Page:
2012 Linkedin data breach exposes 100 million Linkedin accounts

Linkedin hack

Linkedin hack

2016-05-27: Linkedin reveals user data exposure was bigger than predicted after 2012 data breach

Last Wednesday Linkedin made a surprise announcement that hit the online security community like a bomb. If you think it couldn’t get worse after the 2012 Linkedin hack which exposed approximately 6,5 million users. The crew responsible for the initial attack had a hidden card up their sleeve…

Last Wednesday Linkedin surprisingly announced that, from the same data breach, the hack affected another 117 million email and password combinations—not the 6.5 million reported in the past. On Wednesday they were posted for sale on the Darkweb but if one considers the time between the hack and the sale a lot of assumptions can be made:

If we take into account that the majority of the web users reuse the same password and username for most websites (my gestimate prob 80 to 90 %). Consider this:

  • Linkedin data breach

    The time between the hack and publication left an enormous gap for the hackers to data mine the information

  •  The fact that they release it now makes me assume they got the most important accounts data and know what to do with it or already did it
  • How can a company like Linkedin first (boldly) admit they had been hacked and advised to change your password (no mention of other sites with the same password)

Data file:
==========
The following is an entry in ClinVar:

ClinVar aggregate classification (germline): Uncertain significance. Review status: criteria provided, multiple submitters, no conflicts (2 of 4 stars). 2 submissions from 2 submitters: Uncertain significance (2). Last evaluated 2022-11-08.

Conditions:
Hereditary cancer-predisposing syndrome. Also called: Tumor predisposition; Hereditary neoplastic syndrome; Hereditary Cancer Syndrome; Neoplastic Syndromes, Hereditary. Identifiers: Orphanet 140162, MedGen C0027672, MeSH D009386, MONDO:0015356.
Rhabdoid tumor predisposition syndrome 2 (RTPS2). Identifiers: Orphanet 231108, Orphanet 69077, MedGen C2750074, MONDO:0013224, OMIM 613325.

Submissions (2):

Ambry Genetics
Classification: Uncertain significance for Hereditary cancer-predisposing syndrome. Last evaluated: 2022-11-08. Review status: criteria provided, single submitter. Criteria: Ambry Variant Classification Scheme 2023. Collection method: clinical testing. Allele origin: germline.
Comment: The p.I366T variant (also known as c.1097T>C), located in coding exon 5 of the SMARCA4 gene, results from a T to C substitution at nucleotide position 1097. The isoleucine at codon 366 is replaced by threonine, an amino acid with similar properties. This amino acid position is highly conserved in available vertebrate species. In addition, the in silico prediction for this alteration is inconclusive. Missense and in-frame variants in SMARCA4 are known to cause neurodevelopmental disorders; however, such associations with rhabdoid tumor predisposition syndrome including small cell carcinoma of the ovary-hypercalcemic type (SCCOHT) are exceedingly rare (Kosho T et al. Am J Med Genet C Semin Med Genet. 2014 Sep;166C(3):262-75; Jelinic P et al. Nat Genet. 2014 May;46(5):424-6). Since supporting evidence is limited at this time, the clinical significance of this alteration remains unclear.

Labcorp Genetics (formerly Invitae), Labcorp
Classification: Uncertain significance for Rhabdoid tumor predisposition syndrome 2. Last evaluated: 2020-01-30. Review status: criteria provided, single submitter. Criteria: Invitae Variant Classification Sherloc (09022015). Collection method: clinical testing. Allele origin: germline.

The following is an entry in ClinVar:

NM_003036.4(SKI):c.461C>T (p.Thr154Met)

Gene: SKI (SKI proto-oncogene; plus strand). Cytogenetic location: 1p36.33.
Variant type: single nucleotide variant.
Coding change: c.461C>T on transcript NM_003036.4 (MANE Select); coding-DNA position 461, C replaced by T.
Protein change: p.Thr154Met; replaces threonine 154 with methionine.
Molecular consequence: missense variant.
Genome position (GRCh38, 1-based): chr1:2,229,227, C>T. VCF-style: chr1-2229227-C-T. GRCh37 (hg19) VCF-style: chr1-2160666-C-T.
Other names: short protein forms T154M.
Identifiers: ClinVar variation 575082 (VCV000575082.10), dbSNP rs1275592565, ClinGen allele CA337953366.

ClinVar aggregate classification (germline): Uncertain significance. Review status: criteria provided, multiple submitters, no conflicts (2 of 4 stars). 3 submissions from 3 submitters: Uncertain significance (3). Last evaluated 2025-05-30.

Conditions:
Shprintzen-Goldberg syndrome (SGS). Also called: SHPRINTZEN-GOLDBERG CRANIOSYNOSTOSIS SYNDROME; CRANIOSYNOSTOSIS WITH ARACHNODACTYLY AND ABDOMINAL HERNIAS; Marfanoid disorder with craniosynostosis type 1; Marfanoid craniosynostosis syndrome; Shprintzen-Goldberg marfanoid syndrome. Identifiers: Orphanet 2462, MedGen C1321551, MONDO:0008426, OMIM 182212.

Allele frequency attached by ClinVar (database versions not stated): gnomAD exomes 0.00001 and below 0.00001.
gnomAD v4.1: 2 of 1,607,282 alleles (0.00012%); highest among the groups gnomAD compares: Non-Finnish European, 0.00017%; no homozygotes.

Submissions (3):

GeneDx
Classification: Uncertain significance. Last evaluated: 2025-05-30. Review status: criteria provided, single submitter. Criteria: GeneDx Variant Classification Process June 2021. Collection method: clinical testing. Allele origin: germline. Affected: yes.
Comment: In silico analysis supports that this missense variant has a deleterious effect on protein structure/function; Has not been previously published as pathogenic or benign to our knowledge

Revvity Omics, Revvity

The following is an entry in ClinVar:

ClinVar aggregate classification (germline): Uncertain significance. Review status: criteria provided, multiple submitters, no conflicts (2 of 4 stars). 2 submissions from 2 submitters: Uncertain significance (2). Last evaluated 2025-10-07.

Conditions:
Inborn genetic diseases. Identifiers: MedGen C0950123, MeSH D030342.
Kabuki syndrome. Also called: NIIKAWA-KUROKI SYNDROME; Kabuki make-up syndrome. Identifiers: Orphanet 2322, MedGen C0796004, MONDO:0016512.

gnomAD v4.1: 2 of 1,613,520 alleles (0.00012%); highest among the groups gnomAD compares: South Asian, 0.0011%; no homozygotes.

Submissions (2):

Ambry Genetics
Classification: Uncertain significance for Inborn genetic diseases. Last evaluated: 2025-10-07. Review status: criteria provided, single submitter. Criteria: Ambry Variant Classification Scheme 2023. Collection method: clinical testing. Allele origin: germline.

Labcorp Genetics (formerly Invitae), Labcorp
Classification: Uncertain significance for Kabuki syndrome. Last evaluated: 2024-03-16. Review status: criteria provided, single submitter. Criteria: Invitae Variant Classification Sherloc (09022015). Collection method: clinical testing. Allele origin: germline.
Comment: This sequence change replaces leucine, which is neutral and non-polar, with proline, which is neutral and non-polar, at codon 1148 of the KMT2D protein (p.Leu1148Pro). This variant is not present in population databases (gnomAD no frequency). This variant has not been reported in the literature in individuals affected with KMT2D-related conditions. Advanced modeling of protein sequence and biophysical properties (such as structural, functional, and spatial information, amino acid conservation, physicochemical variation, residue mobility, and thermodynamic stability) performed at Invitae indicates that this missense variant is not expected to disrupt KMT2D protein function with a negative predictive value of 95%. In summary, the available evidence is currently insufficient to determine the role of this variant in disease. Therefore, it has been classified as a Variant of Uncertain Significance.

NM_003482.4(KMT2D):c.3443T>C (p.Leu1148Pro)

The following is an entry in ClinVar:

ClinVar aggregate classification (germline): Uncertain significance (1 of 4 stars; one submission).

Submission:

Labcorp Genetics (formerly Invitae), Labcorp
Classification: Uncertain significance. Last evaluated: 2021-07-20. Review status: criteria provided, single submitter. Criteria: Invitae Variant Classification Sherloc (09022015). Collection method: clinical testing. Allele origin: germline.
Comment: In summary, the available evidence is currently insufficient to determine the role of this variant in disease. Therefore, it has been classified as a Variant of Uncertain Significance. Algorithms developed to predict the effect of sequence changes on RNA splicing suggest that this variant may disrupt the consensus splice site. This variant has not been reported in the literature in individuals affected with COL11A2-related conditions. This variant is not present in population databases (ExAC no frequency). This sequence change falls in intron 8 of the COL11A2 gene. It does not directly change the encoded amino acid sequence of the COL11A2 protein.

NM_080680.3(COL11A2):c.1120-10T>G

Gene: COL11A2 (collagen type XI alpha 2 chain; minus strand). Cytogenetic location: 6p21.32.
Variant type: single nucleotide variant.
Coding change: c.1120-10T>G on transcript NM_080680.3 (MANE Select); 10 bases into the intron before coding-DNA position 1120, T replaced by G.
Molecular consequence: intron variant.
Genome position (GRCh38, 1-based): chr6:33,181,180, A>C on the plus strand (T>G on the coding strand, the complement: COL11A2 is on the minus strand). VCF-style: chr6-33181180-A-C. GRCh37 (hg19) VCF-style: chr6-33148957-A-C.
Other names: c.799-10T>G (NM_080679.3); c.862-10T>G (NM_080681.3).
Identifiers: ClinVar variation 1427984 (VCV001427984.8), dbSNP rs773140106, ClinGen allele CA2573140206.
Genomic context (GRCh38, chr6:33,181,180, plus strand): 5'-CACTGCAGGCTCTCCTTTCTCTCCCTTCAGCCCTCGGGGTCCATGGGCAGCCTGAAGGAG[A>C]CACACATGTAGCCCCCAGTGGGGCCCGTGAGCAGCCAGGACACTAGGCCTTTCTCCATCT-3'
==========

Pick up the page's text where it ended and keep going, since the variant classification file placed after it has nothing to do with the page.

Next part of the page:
• How is it possible that, from the time from the initial breach, it was not noticed that so more many accounts were affected and a staggering amount of 167 million combinations of usernames and passwords were on the black market for anybody to abuse. If we look at the time line (2 years!) and the severity of the initial attack how was this unnoticed?

If we not take the above facts into account what are we looking at?

In the two years that went by Linkedin users that reuse passwords will have been the subject of a number of cyber attacks depending on their social status and profile. This can range from ransomware attacks with the associated cost attached for home users to network intrusions and industrial espionage in any company that hasn’t deployed at least two factor authentication.

So what does this mean to you?

If you had a pre 2012 Linkedin account your login information is publicly available to anyone to download. A vast majority of the user base out there hate changing passwords so when not forced they will keep them the same. Irregardless what website if you use the same username and password for other sites you must change all the passwords for those websites and the Linkedin website (If you are still using that old password). The hack was done in 2012 so the usernames and passwords are from that period, Linkedin does not require you to change them periodically so few people do.

Moral to the story and my advice to you

If the above applies to you have a look at a secure password manager (I use LastPass) . This type of software keeps your passwords locally encrypted and cached (unlike your browser) and doesn’t keep your data on it’s servers. Allow me to shameless plug: